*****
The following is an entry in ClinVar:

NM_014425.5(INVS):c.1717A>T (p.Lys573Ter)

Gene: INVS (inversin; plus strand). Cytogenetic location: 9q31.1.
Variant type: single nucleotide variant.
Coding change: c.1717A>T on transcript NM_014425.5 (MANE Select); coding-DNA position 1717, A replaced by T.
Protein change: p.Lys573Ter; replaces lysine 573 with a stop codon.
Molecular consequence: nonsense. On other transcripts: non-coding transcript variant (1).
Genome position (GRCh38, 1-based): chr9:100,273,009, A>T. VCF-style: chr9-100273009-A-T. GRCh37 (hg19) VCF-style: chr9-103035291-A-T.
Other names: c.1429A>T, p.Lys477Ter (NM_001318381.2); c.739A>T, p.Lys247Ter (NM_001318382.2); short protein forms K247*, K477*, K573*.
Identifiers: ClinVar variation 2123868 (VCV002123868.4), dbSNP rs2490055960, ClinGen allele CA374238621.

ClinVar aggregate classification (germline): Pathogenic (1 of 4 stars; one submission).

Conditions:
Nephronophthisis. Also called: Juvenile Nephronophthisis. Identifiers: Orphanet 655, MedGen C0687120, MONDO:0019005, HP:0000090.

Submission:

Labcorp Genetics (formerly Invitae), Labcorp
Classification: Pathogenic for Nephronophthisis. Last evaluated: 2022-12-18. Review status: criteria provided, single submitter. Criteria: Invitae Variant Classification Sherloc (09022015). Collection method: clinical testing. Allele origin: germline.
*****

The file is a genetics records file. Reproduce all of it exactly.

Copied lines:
The following is an entry in ClinVar:

NM_014425.5(INVS):c.1717A>T (p.Lys573Ter)

Gene: INVS (inversin; plus strand). Cytogenetic location: 9q31.1.
Variant type: single nucleotide variant.
Coding change: c.1717A>T on transcript NM_014425.5 (MANE Select); coding-DNA position 1717, A replaced by T.
Protein change: p.Lys573Ter; replaces lysine 573 with a stop codon.
Molecular consequence: nonsense. On other transcripts: non-coding transcript variant (1).
Genome position (GRCh38, 1-based): chr9:100,273,009, A>T. VCF-style: chr9-100273009-A-T. GRCh37 (hg19) VCF-style: chr9-103035291-A-T.
Other names: c.1429A>T, p.Lys477Ter (NM_001318381.2); c.739A>T, p.Lys247Ter (NM_001318382.2); short protein forms K247*, K477*, K573*.
Identifiers: ClinVar variation 2123868 (VCV002123868.4), dbSNP rs2490055960, ClinGen allele CA374238621.

ClinVar aggregate classification (germline): Pathogenic (1 of 4 stars; one submission).

Conditions:
Nephronophthisis. Also called: Juvenile Nephronophthisis. Identifiers: Orphanet 655, MedGen C0687120, MONDO:0019005, HP:0000090.

Submission:

Labcorp Genetics (formerly Invitae), Labcorp
Classification: Pathogenic for Nephronophthisis. Last evaluated: 2022-12-18. Review status: criteria provided, single submitter. Criteria: Invitae Variant Classification Sherloc (09022015). Collection method: clinical testing. Allele origin: germline.